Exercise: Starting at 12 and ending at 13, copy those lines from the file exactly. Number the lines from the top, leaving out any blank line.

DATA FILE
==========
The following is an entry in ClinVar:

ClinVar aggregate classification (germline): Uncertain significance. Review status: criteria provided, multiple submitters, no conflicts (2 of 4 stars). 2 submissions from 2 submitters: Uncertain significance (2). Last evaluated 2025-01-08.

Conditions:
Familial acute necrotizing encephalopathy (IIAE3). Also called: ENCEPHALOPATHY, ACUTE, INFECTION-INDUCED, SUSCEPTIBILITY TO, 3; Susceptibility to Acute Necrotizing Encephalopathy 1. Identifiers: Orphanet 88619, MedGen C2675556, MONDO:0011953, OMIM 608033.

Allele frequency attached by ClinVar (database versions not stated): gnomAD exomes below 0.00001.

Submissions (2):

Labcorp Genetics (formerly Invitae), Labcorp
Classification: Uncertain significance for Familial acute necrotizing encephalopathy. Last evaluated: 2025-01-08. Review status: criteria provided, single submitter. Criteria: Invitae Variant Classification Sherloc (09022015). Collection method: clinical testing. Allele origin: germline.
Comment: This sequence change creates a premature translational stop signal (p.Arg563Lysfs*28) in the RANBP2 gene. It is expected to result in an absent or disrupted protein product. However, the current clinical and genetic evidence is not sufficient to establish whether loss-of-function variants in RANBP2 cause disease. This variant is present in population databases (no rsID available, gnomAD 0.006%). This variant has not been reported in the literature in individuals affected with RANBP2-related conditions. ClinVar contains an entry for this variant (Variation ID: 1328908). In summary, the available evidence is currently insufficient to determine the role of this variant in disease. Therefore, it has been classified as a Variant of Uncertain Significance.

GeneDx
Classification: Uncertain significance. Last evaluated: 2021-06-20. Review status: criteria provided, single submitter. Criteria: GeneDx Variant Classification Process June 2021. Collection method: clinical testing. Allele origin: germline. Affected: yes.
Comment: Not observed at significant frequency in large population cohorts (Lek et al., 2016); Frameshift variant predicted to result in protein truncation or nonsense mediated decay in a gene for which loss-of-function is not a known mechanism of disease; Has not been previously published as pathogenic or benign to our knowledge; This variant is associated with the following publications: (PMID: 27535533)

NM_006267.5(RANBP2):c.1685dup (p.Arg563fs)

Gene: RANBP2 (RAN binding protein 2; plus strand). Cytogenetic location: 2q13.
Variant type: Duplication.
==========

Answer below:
Comment: Not observed at significant frequency in large population cohorts (Lek et al., 2016); Frameshift variant predicted to result in protein truncation or nonsense mediated decay in a gene for which loss-of-function is not a known mechanism of disease; Has not been previously published as pathogenic or benign to our knowledge; This variant is associated with the following publications: (PMID: 27535533)

NM_006267.5(RANBP2):c.1685dup (p.Arg563fs)